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Russia halts wartime deal allowing Ukraine to ship grain. It’s a blow to global food security

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Russia halts wartime deal allowing Ukraine to ship grain. It’s a blow to global food security

LONDON (AP) — Russia on Monday halted a breakthrough wartime deal that allowed grain to flow from Ukraine to countries in Africa, the Middle East and Asia where hunger is a growing threat and high food prices have pushed more people into poverty.

Kremlin spokesman Dmitry Peskov said the Black Sea Grain Initiative would be suspended until demands to get Russian food and fertilizer to the world are met. An attack Monday on a bridge connecting the Crimean Peninsula to Russia was not a factor in the decision, he said.

“When the part of the Black Sea deal related to Russia is implemented, Russia will immediately return to the implementation of the deal,” Peskov said.

Russian representatives at the operation center for the initiative were more definitive, calling the decision “a termination,” according to a note obtained by The Associated Press. Russia has complained that restrictions on shipping and insurance have hampered its agricultural exports, but it has shipped record amounts of wheat since last year.

The suspension marks the end of an accord that the U.N. and Turkey brokered last summer to allow shipments of food from the Black Sea region after Russia’s invasion of its neighbor worsened a global food crisis. The initiative is credited with helping reduce soaring prices of wheat, vegetable oil and other global food commodities.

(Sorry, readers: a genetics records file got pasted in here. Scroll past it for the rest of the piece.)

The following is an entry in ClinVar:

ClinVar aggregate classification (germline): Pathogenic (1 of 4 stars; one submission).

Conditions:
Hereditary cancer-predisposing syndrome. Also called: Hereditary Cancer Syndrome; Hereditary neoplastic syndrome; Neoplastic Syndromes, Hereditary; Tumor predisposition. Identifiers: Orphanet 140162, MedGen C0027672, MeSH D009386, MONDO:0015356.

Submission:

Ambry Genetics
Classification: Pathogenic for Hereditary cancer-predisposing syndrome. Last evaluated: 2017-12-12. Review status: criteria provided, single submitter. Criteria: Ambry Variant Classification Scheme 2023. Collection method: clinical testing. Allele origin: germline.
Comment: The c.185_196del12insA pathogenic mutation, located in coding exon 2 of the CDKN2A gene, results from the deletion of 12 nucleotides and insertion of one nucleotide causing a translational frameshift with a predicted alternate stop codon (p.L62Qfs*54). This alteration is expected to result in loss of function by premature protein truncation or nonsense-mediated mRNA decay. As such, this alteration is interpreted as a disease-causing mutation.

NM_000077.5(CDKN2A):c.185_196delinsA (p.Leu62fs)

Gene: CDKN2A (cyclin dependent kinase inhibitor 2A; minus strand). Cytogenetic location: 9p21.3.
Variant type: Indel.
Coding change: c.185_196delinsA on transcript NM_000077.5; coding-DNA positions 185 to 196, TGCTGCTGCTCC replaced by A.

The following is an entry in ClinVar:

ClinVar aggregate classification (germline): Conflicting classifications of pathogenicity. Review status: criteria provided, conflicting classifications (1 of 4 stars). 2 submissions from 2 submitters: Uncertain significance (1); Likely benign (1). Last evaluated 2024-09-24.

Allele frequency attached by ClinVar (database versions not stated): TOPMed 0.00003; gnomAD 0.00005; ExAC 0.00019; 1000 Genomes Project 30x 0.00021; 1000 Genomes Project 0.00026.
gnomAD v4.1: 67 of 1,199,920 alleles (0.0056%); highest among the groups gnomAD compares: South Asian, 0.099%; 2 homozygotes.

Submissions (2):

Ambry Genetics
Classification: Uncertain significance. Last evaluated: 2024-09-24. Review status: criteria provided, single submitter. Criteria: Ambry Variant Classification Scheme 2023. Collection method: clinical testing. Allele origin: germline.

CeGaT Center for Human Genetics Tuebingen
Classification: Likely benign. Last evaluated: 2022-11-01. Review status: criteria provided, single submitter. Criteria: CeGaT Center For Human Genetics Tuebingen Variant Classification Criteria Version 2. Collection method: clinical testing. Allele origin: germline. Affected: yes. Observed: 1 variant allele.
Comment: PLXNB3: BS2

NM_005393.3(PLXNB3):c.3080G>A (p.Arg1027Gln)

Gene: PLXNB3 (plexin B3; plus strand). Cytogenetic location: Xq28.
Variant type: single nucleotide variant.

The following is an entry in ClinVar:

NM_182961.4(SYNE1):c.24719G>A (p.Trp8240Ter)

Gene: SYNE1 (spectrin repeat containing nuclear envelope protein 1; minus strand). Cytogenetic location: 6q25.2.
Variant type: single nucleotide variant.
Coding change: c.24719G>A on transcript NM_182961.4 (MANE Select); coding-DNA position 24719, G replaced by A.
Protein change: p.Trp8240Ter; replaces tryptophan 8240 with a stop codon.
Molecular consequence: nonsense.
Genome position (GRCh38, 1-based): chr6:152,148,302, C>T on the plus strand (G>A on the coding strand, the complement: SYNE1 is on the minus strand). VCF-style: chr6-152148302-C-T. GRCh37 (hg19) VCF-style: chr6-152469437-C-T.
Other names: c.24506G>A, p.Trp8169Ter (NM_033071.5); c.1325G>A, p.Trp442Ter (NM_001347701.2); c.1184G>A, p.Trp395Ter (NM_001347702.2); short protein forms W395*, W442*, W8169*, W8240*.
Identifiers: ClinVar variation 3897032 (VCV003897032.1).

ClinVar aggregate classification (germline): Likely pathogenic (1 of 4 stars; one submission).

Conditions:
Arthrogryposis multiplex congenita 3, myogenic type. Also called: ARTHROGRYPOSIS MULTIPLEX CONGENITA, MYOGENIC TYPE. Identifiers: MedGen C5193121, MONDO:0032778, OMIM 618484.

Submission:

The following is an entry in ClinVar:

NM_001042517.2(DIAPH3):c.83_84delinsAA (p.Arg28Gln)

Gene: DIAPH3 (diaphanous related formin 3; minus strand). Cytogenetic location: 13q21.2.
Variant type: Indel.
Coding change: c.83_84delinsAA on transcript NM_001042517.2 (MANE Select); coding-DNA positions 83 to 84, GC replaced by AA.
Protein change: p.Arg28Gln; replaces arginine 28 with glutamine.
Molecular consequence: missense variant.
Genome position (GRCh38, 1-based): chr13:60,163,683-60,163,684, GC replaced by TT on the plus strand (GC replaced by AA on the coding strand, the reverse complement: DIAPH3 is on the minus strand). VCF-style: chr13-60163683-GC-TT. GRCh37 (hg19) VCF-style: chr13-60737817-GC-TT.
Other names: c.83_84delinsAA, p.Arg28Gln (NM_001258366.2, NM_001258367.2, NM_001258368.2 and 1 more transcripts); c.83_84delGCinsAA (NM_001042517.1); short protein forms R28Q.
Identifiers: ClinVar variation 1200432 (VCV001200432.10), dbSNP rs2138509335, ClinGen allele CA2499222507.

Ukraine and Russia are both major global suppliers of wheat, barley, sunflower oil and other food that developing nations rely on.

The suspension of the deal sent wheat prices up about 3% in Chicago trading, to $6.81 a bushel, which is still about half what they were at last year’s peak. Prices fell later in the day.

Some analysts don’t expect more than a temporary bump in food staples traded on global markets because countries such as Russia and Brazil have ratcheted up wheat and corn exports. But food insecurity worldwide and prices at local stores and markets have risen as developing countries also struggle with climate change, conflict and economic crises. Finding suppliers outside Ukraine that are farther away also could raise costs, analysts say.

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The grain deal provided guarantees that ships would not be attacked entering and leaving Ukrainian ports, while a separate agreement facilitated the movement of Russian food and fertilizer. Western sanctions do not apply to Moscow’s agricultural shipments, but some companies may be wary of doing business with Russia.

Ukrainian President Volodymyr Zelenskyy said he wanted to keep the initiative going even without Russia’s safety assurances for ships.

“We are not afraid,” he said, adding that shipping companies told him “everyone is ready to continue supplying grain” if Ukraine and Turkey were on board.